A Single Tweet Got An NBA Team Cancelled In China

One pro-Hong Kong message, posted and quickly deleted, has landed the Houston Rockets and the NBA in a world of trouble in China.

The Texas-based pro basketball team has been unwittingly injected into the firestorm currently raging between Chinese authorities and pro-democracy protesters in Hong Kong, after a lone tweet from the squad's manager came to light.

It has led to the Rockets -- among the most popular NBA teams in China, thanks to former star Yao Ming -- being blasted, with the Chinese government and sporting associations distancing themselves from Houston, and asking for a 'please explain'.

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It comes at a delicate time, with the NBA looking to further expand its commercial and broadcast reach into China, as the country comes under further international criticism over its response to pro-democracy protests in Hong Kong.

Houston Rockets stars James Harden and Russell Westbrook before a pre-season game against the Shanghai Sharks in Houston last week. Image: Getty

Protests have raged for months, first in response to a controversial extradition bill, and later expanding to general protests about China's rule over Hong Kong. The situation has intensified in recent days, after Hong Kong's chief executive Carrie Lam invoked strict colonial-era emergency laws on Friday, including bans on face masks.

The furore was sparked after Daryl Morey, general manager of the Rockets, tweeted a graphic on Friday bearing the phrase "fight for freedom, stand with Hong Kong".

Morey's tweet was quickly deleted after it attracted attention. The team's owner Tilman Fertitta soon tweeted in response that the manager "does NOT speak for the Houston Rockets"  and the team is "NOT a political organization."

Rockets general manager, Daryl Morey, has come under fire for his tweet. Image: Getty

However, that was not enough, and the Rockets soon found themselves facing a financial headache. Sponsors from China soon yanked money from the team,  Chinese media laid into the team with blistering editorial and news coverage, and Chinese TV pledged to ignore the team's games for broadcast.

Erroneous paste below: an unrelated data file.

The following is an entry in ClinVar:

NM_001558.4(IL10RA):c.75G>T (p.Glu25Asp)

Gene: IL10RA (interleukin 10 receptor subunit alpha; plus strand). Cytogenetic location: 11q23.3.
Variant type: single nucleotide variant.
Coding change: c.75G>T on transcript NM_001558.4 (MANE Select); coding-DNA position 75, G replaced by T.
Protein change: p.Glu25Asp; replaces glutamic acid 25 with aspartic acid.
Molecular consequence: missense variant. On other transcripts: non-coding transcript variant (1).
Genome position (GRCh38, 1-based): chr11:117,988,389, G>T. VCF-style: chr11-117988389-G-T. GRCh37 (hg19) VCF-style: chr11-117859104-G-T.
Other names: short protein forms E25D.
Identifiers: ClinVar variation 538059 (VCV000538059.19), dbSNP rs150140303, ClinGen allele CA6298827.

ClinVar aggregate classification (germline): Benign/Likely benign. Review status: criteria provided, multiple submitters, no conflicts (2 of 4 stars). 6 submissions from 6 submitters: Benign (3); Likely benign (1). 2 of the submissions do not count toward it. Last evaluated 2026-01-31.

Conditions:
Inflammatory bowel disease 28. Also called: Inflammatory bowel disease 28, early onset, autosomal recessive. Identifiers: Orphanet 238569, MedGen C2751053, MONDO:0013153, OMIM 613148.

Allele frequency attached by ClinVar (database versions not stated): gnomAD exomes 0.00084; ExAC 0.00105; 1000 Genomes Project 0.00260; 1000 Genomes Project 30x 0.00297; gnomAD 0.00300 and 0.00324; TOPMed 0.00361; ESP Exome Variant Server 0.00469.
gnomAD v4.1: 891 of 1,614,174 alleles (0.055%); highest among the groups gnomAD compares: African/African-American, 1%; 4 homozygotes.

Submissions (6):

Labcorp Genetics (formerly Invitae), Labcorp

Even the Chinese Basketball Association -- whose president is Yao Ming, one of Houston's best ever players -- joined the pile-on, suspending its ties with the team.

"General manager of Houston Rockets club Daryl Morey made incorrect comments about Hong Kong," the CBA said on social media.

"The Chinese Basketball Association is strongly opposed to this and will suspend communication and cooperation with the club."

Aussie basketball star Andrew Bogut, who himself came under fire in China for comments he made during the recent World Cup held there, tweeted tongue-in-cheek that Morey should "enjoy the next few weeks".

READ MORE: Boooooo-mers! Why Chinese Fans Rained Hate On Aussie Andrew Bogut

Bogut was booed by Chinese fans through much of the tournament.

Pro-democracy protesters hold placards and sing songs as they gather in a park during a rally in Tuen Wan district on October 2. Image: Getty

The NBA has long been eyeing China as a centre for future growth, and further ties between the league and the Asian powerhouse will be extremely lucrative. Match broadcasts and online streaming, sponsorship and merchandise will be a huge financial boon to the NBA, as well as matches linked to China -- including games played there, or with Chinese teams playing NBA squads, such as when the Shanghai Sharks played Houston just last week.

On Monday, Morey attempted to apologise again, tweeting that it was "one thought" on a "complicated event", and that he did not mean "to cause any offence".

China's CCTV television broadcaster, and online streaming service Tencent, have announced they will not show Rockets games. It is developing into an embarrassing and damaging situation for the NBA, with a series of pre-season games slated to be played through Asia -- including in China -- in coming days.

The basketball league issued a statement of its own on Sunday, saying the situation was "regrettable".

Former NBA star Kobe  Bryant with Yao Ming, president of Chinese Basketball Association, during the FIBA World Cup 2019 final. Image: Getty

"While Daryl has made it clear that his tweet does not represent the Rockets or the NBA, the values of the league support individuals' educating themselves and sharing their views on matters important to them," the statement issued by chief communications officer Mike Bass said.

"We have great respect for the history and culture of China and hope that sports and the NBA can be used as a unifying force to bridge cultural divides and bring people together."

It is unclear how advertisers and authorities will respond to the apologies.